Ninety-seven percent of Californians wears seat belts. Who are among the 3 percent holding out – and why?
State highway safety officials have thought that over and have come up with a new seat-belt safety campaign they hope will persuade some nonusers to change their ways.
The new seat belt slogan: “Do it for your family. Buckle up.”
Call it tough love. It’s the latest initiative in a decades-long effort in California and nationally that has succeeded in pushing seat-belt usage numbers above 90 percent in many states. Nationally, overall, the number 87 percent, according to the California Highway Patrol.
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Chris Cochran of the state Office of Traffic Safety, said the new California campaign targets people who are not motivated by feelings of personal danger but who love their families and don’t want to cause those loved ones grief. That group may include teens. It also may include some of those people who don’t want the “nanny” state telling them what to do.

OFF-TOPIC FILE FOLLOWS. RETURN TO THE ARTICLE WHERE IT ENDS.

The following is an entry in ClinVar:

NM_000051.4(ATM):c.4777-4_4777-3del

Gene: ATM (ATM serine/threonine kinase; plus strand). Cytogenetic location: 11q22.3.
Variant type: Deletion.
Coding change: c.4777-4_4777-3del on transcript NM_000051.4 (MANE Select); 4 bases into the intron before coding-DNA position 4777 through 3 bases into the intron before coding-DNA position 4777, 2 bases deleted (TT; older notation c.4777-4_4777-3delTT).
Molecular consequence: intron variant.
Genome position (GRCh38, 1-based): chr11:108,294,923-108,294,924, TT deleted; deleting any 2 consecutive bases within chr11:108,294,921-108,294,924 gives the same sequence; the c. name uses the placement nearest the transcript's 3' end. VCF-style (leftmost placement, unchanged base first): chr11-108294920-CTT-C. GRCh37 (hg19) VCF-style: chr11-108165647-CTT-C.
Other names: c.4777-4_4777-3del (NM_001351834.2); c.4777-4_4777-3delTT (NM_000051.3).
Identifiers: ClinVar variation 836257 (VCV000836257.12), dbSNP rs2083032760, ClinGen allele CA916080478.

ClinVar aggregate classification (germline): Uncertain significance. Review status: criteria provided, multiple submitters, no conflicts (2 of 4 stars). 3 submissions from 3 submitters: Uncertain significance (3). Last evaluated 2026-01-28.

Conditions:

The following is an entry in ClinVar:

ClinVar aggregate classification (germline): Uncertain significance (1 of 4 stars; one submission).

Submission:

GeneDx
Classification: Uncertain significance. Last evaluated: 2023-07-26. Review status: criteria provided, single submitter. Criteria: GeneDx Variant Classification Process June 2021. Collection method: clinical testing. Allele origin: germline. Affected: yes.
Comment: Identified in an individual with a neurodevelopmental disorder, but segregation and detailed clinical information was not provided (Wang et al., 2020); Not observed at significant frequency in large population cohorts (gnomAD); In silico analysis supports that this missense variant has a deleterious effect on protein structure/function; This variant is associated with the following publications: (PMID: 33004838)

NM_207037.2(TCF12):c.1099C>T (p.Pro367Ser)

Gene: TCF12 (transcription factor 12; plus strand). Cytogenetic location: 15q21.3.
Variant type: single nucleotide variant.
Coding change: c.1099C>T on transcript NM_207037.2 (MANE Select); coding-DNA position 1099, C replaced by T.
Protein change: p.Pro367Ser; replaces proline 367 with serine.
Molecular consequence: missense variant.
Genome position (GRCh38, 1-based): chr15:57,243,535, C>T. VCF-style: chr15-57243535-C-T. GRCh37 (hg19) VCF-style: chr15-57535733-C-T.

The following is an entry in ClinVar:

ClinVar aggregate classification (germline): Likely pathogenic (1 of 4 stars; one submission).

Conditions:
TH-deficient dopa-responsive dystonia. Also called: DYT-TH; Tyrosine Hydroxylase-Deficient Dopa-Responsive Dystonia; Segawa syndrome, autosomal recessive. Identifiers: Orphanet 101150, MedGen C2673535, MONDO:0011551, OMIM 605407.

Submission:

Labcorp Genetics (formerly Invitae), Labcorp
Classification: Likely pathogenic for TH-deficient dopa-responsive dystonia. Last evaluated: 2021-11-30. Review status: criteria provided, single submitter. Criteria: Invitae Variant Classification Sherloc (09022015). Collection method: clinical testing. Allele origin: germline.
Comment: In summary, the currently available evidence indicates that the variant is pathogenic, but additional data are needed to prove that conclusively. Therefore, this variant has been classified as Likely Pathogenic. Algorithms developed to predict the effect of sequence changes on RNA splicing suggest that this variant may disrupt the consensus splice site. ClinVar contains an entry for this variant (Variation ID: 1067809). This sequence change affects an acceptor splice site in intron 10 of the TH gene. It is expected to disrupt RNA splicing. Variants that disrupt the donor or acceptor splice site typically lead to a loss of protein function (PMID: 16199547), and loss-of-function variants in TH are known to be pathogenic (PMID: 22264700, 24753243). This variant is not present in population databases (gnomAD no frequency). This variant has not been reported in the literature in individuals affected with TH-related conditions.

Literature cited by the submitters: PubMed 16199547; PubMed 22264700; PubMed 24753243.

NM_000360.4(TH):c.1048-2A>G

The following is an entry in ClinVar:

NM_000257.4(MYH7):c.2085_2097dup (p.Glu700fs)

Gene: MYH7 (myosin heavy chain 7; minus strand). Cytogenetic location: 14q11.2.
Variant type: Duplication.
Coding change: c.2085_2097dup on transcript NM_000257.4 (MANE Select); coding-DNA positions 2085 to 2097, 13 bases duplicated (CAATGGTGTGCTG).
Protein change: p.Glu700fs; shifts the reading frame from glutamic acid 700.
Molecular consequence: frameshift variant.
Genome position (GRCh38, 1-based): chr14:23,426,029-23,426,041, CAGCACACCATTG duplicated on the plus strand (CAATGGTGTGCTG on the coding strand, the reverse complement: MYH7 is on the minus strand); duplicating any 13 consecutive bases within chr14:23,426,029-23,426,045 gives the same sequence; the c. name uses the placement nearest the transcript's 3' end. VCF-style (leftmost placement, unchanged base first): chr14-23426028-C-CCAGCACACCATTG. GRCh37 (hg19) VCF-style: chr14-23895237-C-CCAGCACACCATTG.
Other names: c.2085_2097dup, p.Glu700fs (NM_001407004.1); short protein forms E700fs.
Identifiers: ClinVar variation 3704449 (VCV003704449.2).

For them, the old “Buckle up for Safety” pitch didn’t have much punch. That pitch, first launched in 1964, included a memorable and peppy little jingle that went: “Put your mind at ease, tell your riders please, get your seat belts buckled. Everybody, buckle up!”)
In recent years, the state has been using a more pragmatic “Click It or Ticket” message, focusing on drivers’ pocketbook concerns.
The newest slogan “is more about what impact drivers may have on others, not just themselves,” Cochran said. “Think about what your family is going to think. Teens really do care about what their parents and siblings think.”
“We can do even better,” CHP Commissioner Joe Farrow said. “Continued education and enforcement efforts can bring the seat belt compliance rate to 100 percent.”
The California Highway Patrol said its officers will be on the lookout this summer for drivers not wearing seat belts. CHP spokeswoman Fran Clader reports that over the Memorial Day weekend, 17 of the 24 people killed on California roads were not wearing their seatbelt.
“Even if you think you’re a good driver, it may protect you from the other guy who’s impaired, distracted, runs a red light, etc.,” Clader said in an email to The Bee. “Wearing a seat belt is the single most effective and simple thing you can do to protect yourself in a collision.”